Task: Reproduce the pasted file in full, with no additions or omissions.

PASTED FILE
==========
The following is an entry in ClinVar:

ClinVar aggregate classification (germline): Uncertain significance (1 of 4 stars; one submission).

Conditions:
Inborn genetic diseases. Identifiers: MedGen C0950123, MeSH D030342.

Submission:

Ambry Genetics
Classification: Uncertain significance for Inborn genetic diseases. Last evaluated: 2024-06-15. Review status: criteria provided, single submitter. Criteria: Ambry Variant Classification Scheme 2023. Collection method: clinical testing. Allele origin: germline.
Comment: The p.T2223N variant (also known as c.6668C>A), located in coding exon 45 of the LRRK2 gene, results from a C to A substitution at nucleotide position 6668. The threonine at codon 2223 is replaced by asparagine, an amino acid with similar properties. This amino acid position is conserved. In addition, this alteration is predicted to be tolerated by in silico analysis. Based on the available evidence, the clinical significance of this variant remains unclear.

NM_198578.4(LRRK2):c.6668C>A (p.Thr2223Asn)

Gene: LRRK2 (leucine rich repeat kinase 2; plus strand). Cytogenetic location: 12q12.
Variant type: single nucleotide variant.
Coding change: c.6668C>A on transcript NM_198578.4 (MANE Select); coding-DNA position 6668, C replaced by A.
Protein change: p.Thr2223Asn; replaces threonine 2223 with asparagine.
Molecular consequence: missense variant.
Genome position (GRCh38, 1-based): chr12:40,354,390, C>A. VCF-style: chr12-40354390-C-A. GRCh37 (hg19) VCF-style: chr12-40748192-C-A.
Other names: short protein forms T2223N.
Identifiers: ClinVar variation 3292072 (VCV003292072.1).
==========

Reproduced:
The following is an entry in ClinVar:

ClinVar aggregate classification (germline): Uncertain significance (1 of 4 stars; one submission).

Conditions:
Inborn genetic diseases. Identifiers: MedGen C0950123, MeSH D030342.

Submission:

Ambry Genetics
Classification: Uncertain significance for Inborn genetic diseases. Last evaluated: 2024-06-15. Review status: criteria provided, single submitter. Criteria: Ambry Variant Classification Scheme 2023. Collection method: clinical testing. Allele origin: germline.
Comment: The p.T2223N variant (also known as c.6668C>A), located in coding exon 45 of the LRRK2 gene, results from a C to A substitution at nucleotide position 6668. The threonine at codon 2223 is replaced by asparagine, an amino acid with similar properties. This amino acid position is conserved. In addition, this alteration is predicted to be tolerated by in silico analysis. Based on the available evidence, the clinical significance of this variant remains unclear.

NM_198578.4(LRRK2):c.6668C>A (p.Thr2223Asn)

Gene: LRRK2 (leucine rich repeat kinase 2; plus strand). Cytogenetic location: 12q12.
Variant type: single nucleotide variant.
Coding change: c.6668C>A on transcript NM_198578.4 (MANE Select); coding-DNA position 6668, C replaced by A.
Protein change: p.Thr2223Asn; replaces threonine 2223 with asparagine.
Molecular consequence: missense variant.
Genome position (GRCh38, 1-based): chr12:40,354,390, C>A. VCF-style: chr12-40354390-C-A. GRCh37 (hg19) VCF-style: chr12-40748192-C-A.
Other names: short protein forms T2223N.
Identifiers: ClinVar variation 3292072 (VCV003292072.1).